Multiculturalism on TV

By 20 January 2016Feature, The latest

Diversity shouldn’t be the central focus of a series, but simply exist within a moving, engaging and universal story, says Tony Ayres, producer of SBS series, The Family Law. By Caris Bizzaca.

When the book The Family Law first came out in 2010, Benjamin Law thought the publishers and he had made a terrible mistake.

“Who’s going to read about a kid growing up gay and Asian in 1990s coastal Queensland as their parents’ marriage falls apart around them? It’s not exactly the classic Australian story,” Law says.

But not only did it collect a big readership because of those things, it caught the attention of producer/director Tony Ayres of Matchbox Pictures.

“By the third paragraph I was completely sold,” says Ayres, who is himself Chinese-Australian, calling The Family Law “a dream project”.

“It was about being Chinese but it was also just being human. These were great characters who I hadn’t seen on our screens before and were engaging and flawed and funny.”

Ayers is proud they’re breaking new ground with the comedy, which premiered on Facebook and is now screening on SBS.

“We have never had an all Chinese Australian sitcom before,” Ayres says.

In fact, when Benjamin Law was young seeing a Chinese-Australian character in a secondary role, let alone a starring role, was rare.

“I remember growing up we probably did what a lot of non-white Australian families did, playing the game of ‘Spot The…’ and in our case it was Spot the Asian,” he says.

“Whenever there was an Asian person on TV outside the realm of SBS, we’d point to it and it was like, ‘omg there’s an Asian on television, and it’s so exciting’.”

The problem that this creates, Ayres says, is that people who aren’t Caucasian grow up believing their lives would be better if they were a white person.

“Television is all about what you aspire to, and non-Anglo people are used to seeing white people on TV. So what happens then is you aspire toward whiteness,” Ayres says.

“It does affect your sense of self because the only person that looks like you is a secondary character… I know growing up I always thought consciously and unconsciously being white was better. Life would have been easier if I was Anglo and all those things. Sometimes you articulate it, sometimes you don’t, but I think that’s the dynamic that gets set up when you don’t see yourself onscreen.”

Ayres believes that by having more non-Anglo characters starring on screens, people will begin to get used to aspiring toward something different.

“What you could argue is our racial tolerance comes from being able to see the point of view of many other races,” he says.

With television this year set to screen Channel Nine’s Here Come the Habibs!, ABC’s Cleverman and Channel Seven’s The Secret Daughter, amongst others, 2016 is shaping up to be a year where Australia really embraces its diversity.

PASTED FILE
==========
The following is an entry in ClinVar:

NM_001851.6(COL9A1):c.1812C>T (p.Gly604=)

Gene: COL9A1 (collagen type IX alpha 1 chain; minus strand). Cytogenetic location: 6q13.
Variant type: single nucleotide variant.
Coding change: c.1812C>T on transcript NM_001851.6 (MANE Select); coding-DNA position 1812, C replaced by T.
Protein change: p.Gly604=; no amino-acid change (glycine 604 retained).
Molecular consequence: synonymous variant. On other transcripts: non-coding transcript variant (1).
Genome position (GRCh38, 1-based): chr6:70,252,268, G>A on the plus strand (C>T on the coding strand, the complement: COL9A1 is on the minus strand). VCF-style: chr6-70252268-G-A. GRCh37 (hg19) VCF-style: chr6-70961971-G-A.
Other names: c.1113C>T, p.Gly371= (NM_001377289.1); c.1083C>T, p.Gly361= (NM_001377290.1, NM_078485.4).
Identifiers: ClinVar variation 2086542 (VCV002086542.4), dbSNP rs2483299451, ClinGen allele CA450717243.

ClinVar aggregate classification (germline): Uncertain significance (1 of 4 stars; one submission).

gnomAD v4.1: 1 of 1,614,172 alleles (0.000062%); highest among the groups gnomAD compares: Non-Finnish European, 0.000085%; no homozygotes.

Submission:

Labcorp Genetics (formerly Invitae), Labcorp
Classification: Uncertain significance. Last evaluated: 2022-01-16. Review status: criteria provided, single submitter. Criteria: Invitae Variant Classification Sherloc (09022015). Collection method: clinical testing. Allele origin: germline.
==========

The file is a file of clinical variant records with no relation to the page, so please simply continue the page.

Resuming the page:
“Australia is getting to a point where we’re belatedly embracing our multiculturalism,” Law says.

“We do want to see the world as we know it. This isn’t just about The Family Law either. I want to see that multicultural mix of Asian Australian, or Arab Australian, Indigenous Australian in the mix of our TV shows.

“I don’t think there’s any excuse for having an Australian TV show or film set in contemporary Australia especially in the cities and it not including non-white faces as well, because that’s my friendship group, those are our workplaces and those are our families as well.”

But as Ayres is quick to point out, diversity shouldn’t be the central focus of a series. To be reflective of Australia, it should just exist within that world, as part of the complete picture, not what the crux of the story hangs on.

“(Ultimately) when you’re looking for stories, no matter what the background culture is, you’re looking for things that engage you and move you, and stories that feel both original but also have an universality,” he says.

The Family Law, for example, has both those things.”

Because at its heart, a series like The Family Law might follow a Chinese-Australian’s story, but it’s really about family and growing up.

“It also has a certain kind of Wonder Years quality, and a certain kind of Freaks and Geeks quality to it, because it’s about outsiders,” Ayres says.

Unlike the book, which houses a collection of stories from the 1970s through to the 00s, the six-part TV series The Family Law, focuses on one hot Queensland summer.

“For us it was very much about the story of a marriage falling apart,” Law says, “especially a marriage that had a lot of children in the mix, because the stakes were really, really high. That was certainly the case for my mum when she split up with my dad, asking herself the question of ‘what will my life look like as the single mother of five?’.”

Despite it being laugh-out-loud funny, Ayres also found it realistic.

“It’s grounded in truth and I think that that’s what gives it that ability to connect,” he says.

“It’s also a  real crowd-pleaser. It’s a warm show and it goes to dark moments, but never ends in dark places.”

Catch The Family Law on SBS, Thursdays at 8.30pm and SBS On Demand.

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